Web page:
Opinion by Richard Baird.
Steirische Terrior und Klassikweingüter (STK) is a free association of ten wineries that have committed themselves to a region-specific wine culture and outstanding quality. The STK seal is a protected trademark and guarantee of quality for wines produced in the Southern and South-Eastern region of Styria, Austria.
STK was founded more than 30 years ago by a group of winegrowers who believed in the region’s potential to develop into a hot spot for world-class wines. The land is characterised by its difficult conditions for winemaking. Steep hills, unpredictable weather and versatile soils require willpower, experience and time to master yet together produce an unmistakable Styrian taste.
The STK annual magazine, designed by Austrian studio Moodley, brings to light and life the winegrowers; past generations and present custodians, the region and its terrior. What gives the magazine further character is its complimentary focus on the other side of wine production, what is described as an indispensable part of STK’s work and life: architecture, design, cuisine, art and culture. This duality, the intersection of heritage and modernity, the down-to-earth and the refinement of culture is explored within the full potential of the magazine; in the balance and arrangement of text, image and space, in typestyle and art direction, and in the dialogues that are created between all of the elements.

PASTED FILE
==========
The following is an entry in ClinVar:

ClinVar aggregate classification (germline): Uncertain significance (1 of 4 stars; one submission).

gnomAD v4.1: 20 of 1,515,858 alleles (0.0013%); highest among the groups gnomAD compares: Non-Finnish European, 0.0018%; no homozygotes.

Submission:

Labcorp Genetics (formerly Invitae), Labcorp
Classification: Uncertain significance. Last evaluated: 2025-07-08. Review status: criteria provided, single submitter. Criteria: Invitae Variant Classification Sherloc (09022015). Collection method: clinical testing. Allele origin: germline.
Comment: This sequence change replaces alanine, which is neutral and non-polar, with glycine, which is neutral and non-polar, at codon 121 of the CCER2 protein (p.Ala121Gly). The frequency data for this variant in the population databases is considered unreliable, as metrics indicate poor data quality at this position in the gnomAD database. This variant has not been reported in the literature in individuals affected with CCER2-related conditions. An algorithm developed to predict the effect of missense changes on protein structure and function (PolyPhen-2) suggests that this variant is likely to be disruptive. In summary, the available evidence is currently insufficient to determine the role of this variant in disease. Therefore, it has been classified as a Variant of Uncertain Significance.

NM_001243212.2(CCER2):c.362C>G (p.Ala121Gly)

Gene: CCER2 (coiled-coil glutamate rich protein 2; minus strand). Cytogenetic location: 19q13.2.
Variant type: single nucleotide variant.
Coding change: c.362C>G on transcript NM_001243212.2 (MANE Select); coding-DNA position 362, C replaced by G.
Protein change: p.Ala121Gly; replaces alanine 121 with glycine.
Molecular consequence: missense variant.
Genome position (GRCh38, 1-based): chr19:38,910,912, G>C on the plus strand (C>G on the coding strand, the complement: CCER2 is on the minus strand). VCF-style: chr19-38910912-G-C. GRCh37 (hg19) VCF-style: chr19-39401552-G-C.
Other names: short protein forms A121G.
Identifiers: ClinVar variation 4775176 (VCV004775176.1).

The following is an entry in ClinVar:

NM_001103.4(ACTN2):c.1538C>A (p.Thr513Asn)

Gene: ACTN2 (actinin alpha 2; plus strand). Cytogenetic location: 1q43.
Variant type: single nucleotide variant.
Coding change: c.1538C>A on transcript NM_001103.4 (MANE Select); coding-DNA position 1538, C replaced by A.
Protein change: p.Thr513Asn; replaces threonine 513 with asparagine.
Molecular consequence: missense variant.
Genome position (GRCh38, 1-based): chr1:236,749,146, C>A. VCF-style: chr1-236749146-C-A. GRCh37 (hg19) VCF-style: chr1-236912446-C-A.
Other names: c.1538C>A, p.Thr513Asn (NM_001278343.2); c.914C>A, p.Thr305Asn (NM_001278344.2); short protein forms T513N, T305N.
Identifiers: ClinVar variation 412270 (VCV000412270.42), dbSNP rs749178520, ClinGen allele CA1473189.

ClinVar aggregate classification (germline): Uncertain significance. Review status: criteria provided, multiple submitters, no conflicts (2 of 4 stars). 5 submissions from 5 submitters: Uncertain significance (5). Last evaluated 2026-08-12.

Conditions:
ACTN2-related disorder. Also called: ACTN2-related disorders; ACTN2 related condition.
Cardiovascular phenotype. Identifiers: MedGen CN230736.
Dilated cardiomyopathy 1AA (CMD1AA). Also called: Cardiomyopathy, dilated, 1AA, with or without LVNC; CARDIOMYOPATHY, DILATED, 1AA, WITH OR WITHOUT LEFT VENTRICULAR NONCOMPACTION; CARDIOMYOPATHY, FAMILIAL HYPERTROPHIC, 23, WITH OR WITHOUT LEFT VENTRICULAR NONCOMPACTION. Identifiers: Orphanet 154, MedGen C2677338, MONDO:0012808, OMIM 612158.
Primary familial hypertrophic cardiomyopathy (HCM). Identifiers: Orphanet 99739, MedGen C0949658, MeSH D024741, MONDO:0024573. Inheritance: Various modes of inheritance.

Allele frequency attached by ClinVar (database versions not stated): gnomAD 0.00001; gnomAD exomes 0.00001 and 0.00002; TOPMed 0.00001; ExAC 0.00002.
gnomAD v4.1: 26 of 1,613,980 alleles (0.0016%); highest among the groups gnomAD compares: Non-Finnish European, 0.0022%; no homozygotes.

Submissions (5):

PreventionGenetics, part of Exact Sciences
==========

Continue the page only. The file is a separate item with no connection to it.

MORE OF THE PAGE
Opinion by Richard Baird
Atlantic Theater Company continues to work with Paula Scher and her team at Pentagram, this time on the campaign for their 2018–19 season. This is characterised by a contrast of bright fluorescent gradients and solid black ink. These fill, define and intersect the condensed sans-serif letterforms and graphic emblem of the theatre; the megaphone A, designed and introduced in 2015. This runs across a printed programme of upcoming productions, kids programming and educational opportunities.
Opinion by Richard Baird
Critical Mass is a biannual magazine that explores a brand’s ripple effect across the globe, from patterns in consumer spending to environmental implications. It intends to showcase, in its curation, commissioning and design, how a brand’s living legacies extend beyond mere aesthetics and profit margins in the face of fast-moving and ever-changing global consumerism. Issue 1 explores the lines blurred between artistic expression and commercial endeavour in a series of texts around Japanese contemporary artist Yayoi Kusama approached from a variety of angles by different authors.
The magazine is designed and published by Singapore-based design studio and think tank Foreign Policy and takes the form of a slim staple bound booklet of 32 pages. Although light, it is an insightful document that is materially and graphically distinct. Texts move comfortably between the micro and the meta, complete easy reads and those that are more challenging, propositions for continued thought. There is pleasing breadth drawn from a singular focus.